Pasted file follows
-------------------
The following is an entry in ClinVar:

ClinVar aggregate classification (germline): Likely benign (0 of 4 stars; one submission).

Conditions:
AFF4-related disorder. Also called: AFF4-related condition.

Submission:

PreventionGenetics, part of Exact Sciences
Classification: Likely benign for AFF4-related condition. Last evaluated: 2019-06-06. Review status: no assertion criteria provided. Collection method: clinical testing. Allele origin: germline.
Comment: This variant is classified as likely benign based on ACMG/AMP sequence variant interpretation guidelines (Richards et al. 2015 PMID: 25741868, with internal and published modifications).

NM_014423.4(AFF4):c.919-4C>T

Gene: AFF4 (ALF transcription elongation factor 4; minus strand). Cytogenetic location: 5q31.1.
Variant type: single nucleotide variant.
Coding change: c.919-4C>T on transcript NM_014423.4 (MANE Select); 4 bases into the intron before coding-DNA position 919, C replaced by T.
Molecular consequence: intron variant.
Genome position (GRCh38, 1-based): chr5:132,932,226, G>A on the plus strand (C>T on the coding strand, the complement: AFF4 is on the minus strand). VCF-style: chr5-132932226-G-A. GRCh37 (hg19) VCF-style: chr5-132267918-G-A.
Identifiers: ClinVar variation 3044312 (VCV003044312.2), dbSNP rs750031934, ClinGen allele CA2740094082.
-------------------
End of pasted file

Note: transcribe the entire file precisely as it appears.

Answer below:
The following is an entry in ClinVar:

ClinVar aggregate classification (germline): Likely benign (0 of 4 stars; one submission).

Conditions:
AFF4-related disorder. Also called: AFF4-related condition.

Submission:

PreventionGenetics, part of Exact Sciences
Classification: Likely benign for AFF4-related condition. Last evaluated: 2019-06-06. Review status: no assertion criteria provided. Collection method: clinical testing. Allele origin: germline.
Comment: This variant is classified as likely benign based on ACMG/AMP sequence variant interpretation guidelines (Richards et al. 2015 PMID: 25741868, with internal and published modifications).

NM_014423.4(AFF4):c.919-4C>T

Gene: AFF4 (ALF transcription elongation factor 4; minus strand). Cytogenetic location: 5q31.1.
Variant type: single nucleotide variant.
Coding change: c.919-4C>T on transcript NM_014423.4 (MANE Select); 4 bases into the intron before coding-DNA position 919, C replaced by T.
Molecular consequence: intron variant.
Genome position (GRCh38, 1-based): chr5:132,932,226, G>A on the plus strand (C>T on the coding strand, the complement: AFF4 is on the minus strand). VCF-style: chr5-132932226-G-A. GRCh37 (hg19) VCF-style: chr5-132267918-G-A.
Identifiers: ClinVar variation 3044312 (VCV003044312.2), dbSNP rs750031934, ClinGen allele CA2740094082.